SAN DIEGO – Matthew P. Hernandez, former manager of a small, San Diego-based technology support firm, was sentenced in federal court today to 24 months in custody for embezzling more than $350,000. Hernandez was also ordered to pay $356,664.46 in restitution to the firm.
Hernandez pleaded guilty on August 24, 2021, to four felony counts of wire fraud. According to the plea agreement and the government’s sentencing memorandum, Hernandez was responsible for managing payroll, accounts payable, and disbursing bonuses to employees at the firm. Hernandez had unfettered access to the firm’s books and records and authority to sign checks on the firm’s behalf. In his managerial role, Hernandez stole from the firm hundreds of times over the course of seven years, from 2010 to January 2017.
Hernandez stole from the firm in four different ways. First, Hernandez issued checks and made online payments from the firm’s business checking account directly to his USAA account to pay off personal credit card debt. Second, Hernandez used the corporate credit card to make unauthorized, non-business-related purchases. For example, Hernandez used the corporate credit card to buy a $3,500 hot tub, a home gym, a knife set, a TAG Heuer racing watch, roundtrip flights between Los Angeles and the Dominican Republic, and concert tickets to Coachella. Third, Hernandez issued multiple paychecks to himself for a single pay period. And fourth, Hernandez issued checks from the firm’s business checking account directly into his personal bank account.
To conceal his fraudulent conduct, Hernandez falsified the firm’s books to make the fraudulent payments look legitimate. To do this, Hernandez changed the payee entries on the firm’s books from his personal accounts to companies with which the firm did business. When confronted about discrepancies on the firm’s books or questions about the USAA account, Hernandez lied to make it appear that he would balance the books and reimburse the firm for any unauthorized funds paid to him, and that the USAA account belonged to a company with which the firm did business.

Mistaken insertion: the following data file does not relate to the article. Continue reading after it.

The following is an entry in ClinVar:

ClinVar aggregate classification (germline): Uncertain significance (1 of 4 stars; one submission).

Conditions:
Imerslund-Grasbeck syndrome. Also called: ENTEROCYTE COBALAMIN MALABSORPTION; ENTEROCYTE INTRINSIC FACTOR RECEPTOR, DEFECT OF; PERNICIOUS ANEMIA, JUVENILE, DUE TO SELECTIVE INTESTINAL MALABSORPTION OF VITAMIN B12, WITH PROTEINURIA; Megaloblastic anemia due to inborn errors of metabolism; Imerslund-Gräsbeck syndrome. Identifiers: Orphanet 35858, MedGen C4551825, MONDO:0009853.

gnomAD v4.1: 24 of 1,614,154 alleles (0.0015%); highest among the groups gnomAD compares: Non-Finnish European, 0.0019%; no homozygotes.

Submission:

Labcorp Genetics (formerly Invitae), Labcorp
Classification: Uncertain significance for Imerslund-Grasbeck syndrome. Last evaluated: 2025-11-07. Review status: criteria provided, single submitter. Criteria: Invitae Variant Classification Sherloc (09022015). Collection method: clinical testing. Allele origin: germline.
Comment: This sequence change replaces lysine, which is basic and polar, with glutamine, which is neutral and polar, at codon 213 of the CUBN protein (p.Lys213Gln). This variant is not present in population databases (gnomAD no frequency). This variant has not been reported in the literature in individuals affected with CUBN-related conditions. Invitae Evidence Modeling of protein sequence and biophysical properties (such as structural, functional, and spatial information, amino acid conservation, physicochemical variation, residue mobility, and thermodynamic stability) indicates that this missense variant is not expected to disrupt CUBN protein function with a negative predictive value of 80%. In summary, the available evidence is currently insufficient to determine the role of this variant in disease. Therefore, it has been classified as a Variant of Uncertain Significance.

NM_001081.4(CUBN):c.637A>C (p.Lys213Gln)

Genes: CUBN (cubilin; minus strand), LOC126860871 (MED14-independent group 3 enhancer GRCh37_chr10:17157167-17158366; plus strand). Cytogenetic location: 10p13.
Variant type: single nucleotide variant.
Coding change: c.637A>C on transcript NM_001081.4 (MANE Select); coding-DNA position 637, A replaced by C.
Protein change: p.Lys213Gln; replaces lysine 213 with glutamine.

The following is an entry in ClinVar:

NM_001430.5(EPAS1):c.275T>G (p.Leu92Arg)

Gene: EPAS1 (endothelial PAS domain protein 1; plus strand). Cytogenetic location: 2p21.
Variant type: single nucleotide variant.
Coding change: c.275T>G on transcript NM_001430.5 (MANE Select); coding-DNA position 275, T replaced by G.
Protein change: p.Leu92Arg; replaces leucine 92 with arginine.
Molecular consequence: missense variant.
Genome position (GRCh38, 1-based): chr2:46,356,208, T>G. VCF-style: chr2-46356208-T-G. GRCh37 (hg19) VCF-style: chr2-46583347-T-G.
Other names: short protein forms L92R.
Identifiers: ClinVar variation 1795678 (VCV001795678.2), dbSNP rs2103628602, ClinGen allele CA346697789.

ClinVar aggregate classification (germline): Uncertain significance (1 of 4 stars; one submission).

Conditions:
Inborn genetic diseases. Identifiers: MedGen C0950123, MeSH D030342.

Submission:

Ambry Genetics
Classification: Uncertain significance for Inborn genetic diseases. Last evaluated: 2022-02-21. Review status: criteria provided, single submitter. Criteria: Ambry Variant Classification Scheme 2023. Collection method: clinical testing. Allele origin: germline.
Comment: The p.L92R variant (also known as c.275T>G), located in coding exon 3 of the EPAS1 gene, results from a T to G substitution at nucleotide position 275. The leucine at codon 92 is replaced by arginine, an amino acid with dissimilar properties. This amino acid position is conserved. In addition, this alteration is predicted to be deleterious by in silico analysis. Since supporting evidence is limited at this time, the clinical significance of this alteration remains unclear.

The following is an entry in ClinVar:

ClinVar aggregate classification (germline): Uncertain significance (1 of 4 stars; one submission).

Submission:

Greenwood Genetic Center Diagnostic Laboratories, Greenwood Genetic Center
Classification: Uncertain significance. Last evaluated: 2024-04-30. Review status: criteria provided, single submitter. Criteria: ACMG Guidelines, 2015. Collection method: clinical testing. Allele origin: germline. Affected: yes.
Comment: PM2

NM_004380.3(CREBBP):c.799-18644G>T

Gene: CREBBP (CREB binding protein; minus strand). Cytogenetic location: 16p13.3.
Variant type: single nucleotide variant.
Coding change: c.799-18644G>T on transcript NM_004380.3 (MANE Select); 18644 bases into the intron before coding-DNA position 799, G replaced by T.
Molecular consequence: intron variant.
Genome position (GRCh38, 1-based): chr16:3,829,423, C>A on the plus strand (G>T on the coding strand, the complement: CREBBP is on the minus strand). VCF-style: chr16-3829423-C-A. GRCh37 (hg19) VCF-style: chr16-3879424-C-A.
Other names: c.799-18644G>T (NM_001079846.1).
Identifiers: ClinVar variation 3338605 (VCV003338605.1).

The fraudulent conduct was first discovered in January 2017 when Hernandez overdrew $10,000 from the firm’s business checking account. Upon inquiry, it was confirmed that the USAA account did not belong to a company with which the firm did business but rather it belonged to Hernandez. The firm extensively reviewed its books and records, identified Hernandez’s fraudulent purchases and transactions, and provided that information to federal law enforcement. The firm’s efforts to identify Hernandez’s fraudulent conduct took years to complete and was instrumental in moving the investigation and prosecution forward.
“This defendant stole resources that he was hired to protect,” said U.S. Attorney Randy Grossman. “These thefts are devastating for small businesses. This is a significant sentence that hopefully alerts other would-be thieves that stealing from your employer carries significant consequences.” Grossman thanked the prosecution team, the FBI and U.S. Postal Service investigators for their work on this case.
“For years, Mr. Hernandez engaged in a scheme to defraud his employer – treating their business accounts as his own by writing checks and wiring money to himself, misusing his work credit card, and issuing duplicate paychecks,” said FBI Special Agent in Charge Stacey Moy. “The FBI is proud to work with our partners at the U.S. Postal Service to identify and hold accountable those who abuse their work placement and access for personal gain. I hope today’s sentence provides some closure for the victims.”
“The U.S. Postal Inspection Service plays a vital role in these types of fraud schemes that involve the embezzlement of funds. Every day, U.S. Postal Inspectors protect our postal customers, businesses, and the public from such fraud scams that involve the U.S. mail,” said Carroll N. Harris III, Postal Inspector in Charge of the Los Angeles Division.
DEFENDANTS Case Number 20-cr-3665-JLS
Matthew P. Hernandez Age: 46 Riverside, California
SUMMARY OF CHARGES
Wire Fraud – Title 18, U.S.C., Section 1343
Maximum penalty: Twenty years in prison and a fine twice the $356,644.46 pecuniary loss resulting from the offense
Federal Bureau of Investigation
United States Postal Service